So what was supposed to be the first Sunday of Advent was somewhat disturbed when the much awaited interview was aired on commercial television.
The hype was created during the week. And although unfolding the details, where-and-why-and-how of what truly transpired in the much publicized love life of a high profile celebrity couple will not affect the course of Philippine economy or the fate of the beleaguered Gloria Macapagal-Arroyo, most of Manila stopped. Well, it was not of the same proportion as a Pacman fight aired via satellite but the emotional weight and anticipation were there.
People were also waiting for someone to be knocked out if not flattened.
Indeed the Sunday afternoon burst into a frenzy at the social networks --- especially Facebook and Twitter. Everyone had to have an opinion. Most certainly every one had a conclusion. But the intensely emotional interview was anti-climactic: it seemed like every one already knew where it was going. The question was how far would it go --- and, thank God, decency and discretion still ruled over what could have completely turned into a full-fledged three-ring ratings-friendly circus.
Nothing blatant was said --- but everybody was reading between the lines. In a way, that was good. This triggered the public's imagination --- ergo, titillation. But, in so many other ways, this was really baaaaad for the other "party": the delivery of highly ambiguous statements invites the magic of implication and over-reading what is between the lines. And when this happens --- you will read what you want to read. You will see what you want to see. You will confirm what you sought to confirm in the first place.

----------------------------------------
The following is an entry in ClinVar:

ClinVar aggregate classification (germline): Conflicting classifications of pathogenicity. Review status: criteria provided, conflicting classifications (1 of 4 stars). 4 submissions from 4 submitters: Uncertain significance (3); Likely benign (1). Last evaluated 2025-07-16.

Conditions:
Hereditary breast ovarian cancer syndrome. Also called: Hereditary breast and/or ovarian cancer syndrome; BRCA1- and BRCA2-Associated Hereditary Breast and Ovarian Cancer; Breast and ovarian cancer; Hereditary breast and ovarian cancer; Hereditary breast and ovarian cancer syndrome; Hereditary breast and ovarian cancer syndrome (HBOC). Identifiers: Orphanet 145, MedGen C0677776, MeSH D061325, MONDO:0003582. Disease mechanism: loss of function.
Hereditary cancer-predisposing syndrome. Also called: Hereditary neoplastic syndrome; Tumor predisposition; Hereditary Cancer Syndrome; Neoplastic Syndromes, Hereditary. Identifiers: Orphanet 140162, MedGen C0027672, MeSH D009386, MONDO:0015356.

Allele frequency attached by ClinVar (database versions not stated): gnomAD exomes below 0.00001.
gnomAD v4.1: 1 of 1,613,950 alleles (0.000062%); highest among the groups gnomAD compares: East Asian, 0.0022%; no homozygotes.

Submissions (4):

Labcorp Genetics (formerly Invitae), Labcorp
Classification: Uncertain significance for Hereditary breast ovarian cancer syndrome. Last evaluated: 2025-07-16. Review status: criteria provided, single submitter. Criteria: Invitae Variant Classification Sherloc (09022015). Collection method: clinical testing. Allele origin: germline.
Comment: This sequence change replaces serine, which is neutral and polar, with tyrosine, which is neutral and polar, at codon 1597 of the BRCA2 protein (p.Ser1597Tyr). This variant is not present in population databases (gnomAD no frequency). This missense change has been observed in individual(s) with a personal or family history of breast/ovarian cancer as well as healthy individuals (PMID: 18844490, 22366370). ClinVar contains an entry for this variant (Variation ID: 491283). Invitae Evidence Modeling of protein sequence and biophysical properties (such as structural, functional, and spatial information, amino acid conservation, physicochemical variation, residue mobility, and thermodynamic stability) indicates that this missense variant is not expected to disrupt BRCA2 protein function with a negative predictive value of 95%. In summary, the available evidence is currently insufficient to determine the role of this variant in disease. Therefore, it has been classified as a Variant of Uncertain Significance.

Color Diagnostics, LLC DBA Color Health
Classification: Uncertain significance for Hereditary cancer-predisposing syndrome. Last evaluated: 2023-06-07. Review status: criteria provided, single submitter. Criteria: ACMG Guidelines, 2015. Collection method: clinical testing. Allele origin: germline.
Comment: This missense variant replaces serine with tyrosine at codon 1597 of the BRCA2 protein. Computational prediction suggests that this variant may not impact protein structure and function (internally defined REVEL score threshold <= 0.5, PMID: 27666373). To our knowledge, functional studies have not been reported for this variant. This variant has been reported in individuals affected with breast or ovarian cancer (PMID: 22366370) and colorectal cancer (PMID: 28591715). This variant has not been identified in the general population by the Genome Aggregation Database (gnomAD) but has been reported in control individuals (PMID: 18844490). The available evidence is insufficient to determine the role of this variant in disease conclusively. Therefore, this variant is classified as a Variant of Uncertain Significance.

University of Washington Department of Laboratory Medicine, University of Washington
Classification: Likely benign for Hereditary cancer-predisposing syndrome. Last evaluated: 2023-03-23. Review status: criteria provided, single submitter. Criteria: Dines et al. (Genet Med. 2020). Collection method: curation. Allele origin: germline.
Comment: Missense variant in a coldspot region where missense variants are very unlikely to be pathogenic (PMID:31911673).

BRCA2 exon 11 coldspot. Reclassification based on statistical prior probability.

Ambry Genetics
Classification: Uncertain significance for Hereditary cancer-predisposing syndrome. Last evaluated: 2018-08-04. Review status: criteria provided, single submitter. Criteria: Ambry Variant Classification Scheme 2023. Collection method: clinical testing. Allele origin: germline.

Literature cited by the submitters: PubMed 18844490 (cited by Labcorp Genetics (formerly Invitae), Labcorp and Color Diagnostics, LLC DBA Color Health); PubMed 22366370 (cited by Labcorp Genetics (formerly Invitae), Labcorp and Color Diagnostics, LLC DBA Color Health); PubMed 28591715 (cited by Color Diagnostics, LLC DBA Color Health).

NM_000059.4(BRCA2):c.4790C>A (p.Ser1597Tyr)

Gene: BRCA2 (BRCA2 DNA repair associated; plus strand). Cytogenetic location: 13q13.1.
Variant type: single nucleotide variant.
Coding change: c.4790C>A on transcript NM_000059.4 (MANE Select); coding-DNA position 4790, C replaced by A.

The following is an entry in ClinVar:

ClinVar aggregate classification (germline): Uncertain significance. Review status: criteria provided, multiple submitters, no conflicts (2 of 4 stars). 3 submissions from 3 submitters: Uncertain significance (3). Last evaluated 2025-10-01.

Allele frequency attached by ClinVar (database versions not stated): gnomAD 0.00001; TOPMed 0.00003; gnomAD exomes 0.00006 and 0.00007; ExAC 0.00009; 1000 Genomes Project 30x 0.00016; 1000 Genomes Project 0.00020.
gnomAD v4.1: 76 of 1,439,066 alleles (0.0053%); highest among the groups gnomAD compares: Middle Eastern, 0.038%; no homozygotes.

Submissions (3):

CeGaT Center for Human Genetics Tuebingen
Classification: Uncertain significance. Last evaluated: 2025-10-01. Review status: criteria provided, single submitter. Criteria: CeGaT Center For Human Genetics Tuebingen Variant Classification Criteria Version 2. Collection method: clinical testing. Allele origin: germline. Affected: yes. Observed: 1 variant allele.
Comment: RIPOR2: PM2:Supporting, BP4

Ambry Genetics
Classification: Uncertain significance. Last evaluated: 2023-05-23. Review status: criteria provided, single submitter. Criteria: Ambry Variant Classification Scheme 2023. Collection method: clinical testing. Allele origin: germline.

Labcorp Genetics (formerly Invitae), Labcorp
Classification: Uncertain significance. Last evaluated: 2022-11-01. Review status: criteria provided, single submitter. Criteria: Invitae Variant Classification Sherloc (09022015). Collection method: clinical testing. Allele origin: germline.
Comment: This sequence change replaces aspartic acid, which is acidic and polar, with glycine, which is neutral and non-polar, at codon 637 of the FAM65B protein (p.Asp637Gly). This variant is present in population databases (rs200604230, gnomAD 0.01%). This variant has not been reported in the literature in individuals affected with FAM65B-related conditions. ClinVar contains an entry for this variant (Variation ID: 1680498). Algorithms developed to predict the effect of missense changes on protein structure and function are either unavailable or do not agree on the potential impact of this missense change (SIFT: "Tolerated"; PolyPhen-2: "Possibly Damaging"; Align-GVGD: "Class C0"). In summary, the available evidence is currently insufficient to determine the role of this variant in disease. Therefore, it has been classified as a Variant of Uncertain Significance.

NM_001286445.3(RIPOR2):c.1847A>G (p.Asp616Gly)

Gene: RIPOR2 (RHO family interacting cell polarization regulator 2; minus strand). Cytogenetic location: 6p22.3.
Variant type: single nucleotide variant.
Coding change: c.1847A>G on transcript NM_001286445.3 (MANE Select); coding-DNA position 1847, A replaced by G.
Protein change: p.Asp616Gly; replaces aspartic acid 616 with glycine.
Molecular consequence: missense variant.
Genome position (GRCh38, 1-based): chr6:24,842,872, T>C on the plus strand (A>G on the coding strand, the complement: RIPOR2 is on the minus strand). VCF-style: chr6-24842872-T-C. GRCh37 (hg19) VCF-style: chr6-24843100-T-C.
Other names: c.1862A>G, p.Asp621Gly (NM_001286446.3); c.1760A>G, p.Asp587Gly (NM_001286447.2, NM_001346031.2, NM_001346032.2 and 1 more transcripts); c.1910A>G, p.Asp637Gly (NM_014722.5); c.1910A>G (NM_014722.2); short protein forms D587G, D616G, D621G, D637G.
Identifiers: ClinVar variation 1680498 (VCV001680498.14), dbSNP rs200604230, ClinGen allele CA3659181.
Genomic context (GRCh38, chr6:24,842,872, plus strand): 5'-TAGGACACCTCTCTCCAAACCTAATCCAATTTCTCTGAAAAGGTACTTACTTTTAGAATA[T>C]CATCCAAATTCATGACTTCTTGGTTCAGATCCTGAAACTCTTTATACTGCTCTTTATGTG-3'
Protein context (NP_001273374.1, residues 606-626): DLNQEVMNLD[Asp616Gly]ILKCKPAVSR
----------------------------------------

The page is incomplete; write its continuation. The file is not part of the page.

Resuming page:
So let that be. A young and beautiful couple broke up. It was not like this was a historic event. There are other more painful and tragic stories of love except for the fact that this union came with such business like no other. Show business, that is. Add multi-million peso contracts to the pot. Then, of course, there is the even larger investment of media institutions on the viability and marketability of the characters involved --- as individuals as well as a couple.
That means far more interests than the act of public katharsis. This is not as simple as a case study for re-enactment in an episode of Maalaala Mo Kaya?, right? This coupling goes farther than the kilig of romance: this love affair involved investments. That is the best and the worst part of this whole affair. It is not only about these two young people --- this involved so much more.
There may be personal emotions involved --- a whole lot of it --- but the fact that Sunday stopped and gaped at a segment of an afternoon show meant something even more disturbing. The fact that the characters involved warranted trending in Twitter worldwide says even more. The thin line between fantasy and real life has practically diminished: we are entertained and perhaps even more fascinated by the private lives of others rather than the fantasies they portray in their working hours.